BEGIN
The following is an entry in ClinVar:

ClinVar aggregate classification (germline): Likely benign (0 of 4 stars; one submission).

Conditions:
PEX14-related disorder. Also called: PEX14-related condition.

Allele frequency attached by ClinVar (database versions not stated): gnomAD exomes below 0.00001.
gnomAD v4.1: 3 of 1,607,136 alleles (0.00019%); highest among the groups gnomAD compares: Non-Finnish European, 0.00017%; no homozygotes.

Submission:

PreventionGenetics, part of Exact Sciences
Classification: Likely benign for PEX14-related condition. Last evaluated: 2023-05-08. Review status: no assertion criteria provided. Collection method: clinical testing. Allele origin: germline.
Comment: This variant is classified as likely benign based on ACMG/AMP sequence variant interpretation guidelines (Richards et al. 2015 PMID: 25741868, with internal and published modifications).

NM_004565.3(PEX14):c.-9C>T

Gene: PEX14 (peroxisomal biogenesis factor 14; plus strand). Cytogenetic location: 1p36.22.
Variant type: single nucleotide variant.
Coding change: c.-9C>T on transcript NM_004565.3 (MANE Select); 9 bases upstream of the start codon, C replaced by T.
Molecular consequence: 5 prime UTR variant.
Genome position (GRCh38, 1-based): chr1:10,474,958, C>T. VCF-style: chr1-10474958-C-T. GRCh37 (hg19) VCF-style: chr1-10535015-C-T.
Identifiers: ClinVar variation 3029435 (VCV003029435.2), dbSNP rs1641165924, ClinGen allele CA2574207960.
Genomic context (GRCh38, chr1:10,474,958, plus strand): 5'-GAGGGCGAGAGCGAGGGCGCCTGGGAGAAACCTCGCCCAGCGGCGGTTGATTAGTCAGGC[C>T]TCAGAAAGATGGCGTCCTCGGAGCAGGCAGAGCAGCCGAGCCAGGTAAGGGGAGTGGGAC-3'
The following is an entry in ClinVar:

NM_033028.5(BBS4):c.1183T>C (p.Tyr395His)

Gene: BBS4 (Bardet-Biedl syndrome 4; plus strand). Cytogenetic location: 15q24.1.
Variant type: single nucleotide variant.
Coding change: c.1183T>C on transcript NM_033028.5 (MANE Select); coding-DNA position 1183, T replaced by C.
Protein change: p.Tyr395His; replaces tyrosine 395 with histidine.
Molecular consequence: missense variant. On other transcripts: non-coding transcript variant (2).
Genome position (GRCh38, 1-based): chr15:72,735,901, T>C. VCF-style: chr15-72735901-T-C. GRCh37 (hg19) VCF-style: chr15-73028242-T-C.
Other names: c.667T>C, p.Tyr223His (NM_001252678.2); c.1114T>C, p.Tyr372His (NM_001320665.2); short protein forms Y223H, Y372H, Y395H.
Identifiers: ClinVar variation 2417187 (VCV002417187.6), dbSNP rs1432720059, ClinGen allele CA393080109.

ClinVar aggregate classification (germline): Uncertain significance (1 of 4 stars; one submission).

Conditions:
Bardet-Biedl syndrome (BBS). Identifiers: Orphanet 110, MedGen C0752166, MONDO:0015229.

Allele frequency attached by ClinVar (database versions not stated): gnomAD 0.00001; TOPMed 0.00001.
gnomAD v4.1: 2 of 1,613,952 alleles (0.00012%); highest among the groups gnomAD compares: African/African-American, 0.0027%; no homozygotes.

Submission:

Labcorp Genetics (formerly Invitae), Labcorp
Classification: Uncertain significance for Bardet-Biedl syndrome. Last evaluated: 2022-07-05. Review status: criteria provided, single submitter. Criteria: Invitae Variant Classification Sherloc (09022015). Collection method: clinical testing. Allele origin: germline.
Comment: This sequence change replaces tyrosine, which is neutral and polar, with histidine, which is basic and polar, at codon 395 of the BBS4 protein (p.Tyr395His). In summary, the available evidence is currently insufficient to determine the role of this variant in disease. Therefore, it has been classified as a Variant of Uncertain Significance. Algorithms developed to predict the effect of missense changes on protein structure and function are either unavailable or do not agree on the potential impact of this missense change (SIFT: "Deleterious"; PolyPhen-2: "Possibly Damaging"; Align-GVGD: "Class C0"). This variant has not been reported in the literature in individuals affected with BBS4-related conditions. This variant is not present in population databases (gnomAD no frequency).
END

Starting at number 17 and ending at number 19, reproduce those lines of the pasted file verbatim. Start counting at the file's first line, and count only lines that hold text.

Identifiers: ClinVar variation 3029435 (VCV003029435.2), dbSNP rs1641165924, ClinGen allele CA2574207960.
Genomic context (GRCh38, chr1:10,474,958, plus strand): 5'-GAGGGCGAGAGCGAGGGCGCCTGGGAGAAACCTCGCCCAGCGGCGGTTGATTAGTCAGGC[C>T]TCAGAAAGATGGCGTCCTCGGAGCAGGCAGAGCAGCCGAGCCAGGTAAGGGGAGTGGGAC-3'
The following is an entry in ClinVar: